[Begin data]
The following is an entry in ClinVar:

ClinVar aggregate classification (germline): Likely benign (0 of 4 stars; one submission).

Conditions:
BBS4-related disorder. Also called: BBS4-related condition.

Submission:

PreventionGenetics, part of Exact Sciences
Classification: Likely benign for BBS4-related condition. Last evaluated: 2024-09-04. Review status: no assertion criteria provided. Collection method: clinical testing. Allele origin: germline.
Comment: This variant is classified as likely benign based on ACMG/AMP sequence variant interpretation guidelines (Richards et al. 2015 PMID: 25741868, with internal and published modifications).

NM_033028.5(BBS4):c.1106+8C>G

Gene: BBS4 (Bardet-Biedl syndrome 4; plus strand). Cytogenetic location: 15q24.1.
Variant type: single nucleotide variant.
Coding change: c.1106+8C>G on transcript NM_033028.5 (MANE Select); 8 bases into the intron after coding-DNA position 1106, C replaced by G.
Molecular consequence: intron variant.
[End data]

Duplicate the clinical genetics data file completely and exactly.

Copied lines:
The following is an entry in ClinVar:

ClinVar aggregate classification (germline): Likely benign (0 of 4 stars; one submission).

Conditions:
BBS4-related disorder. Also called: BBS4-related condition.

Submission:

PreventionGenetics, part of Exact Sciences
Classification: Likely benign for BBS4-related condition. Last evaluated: 2024-09-04. Review status: no assertion criteria provided. Collection method: clinical testing. Allele origin: germline.
Comment: This variant is classified as likely benign based on ACMG/AMP sequence variant interpretation guidelines (Richards et al. 2015 PMID: 25741868, with internal and published modifications).

NM_033028.5(BBS4):c.1106+8C>G

Gene: BBS4 (Bardet-Biedl syndrome 4; plus strand). Cytogenetic location: 15q24.1.
Variant type: single nucleotide variant.
Coding change: c.1106+8C>G on transcript NM_033028.5 (MANE Select); 8 bases into the intron after coding-DNA position 1106, C replaced by G.
Molecular consequence: intron variant.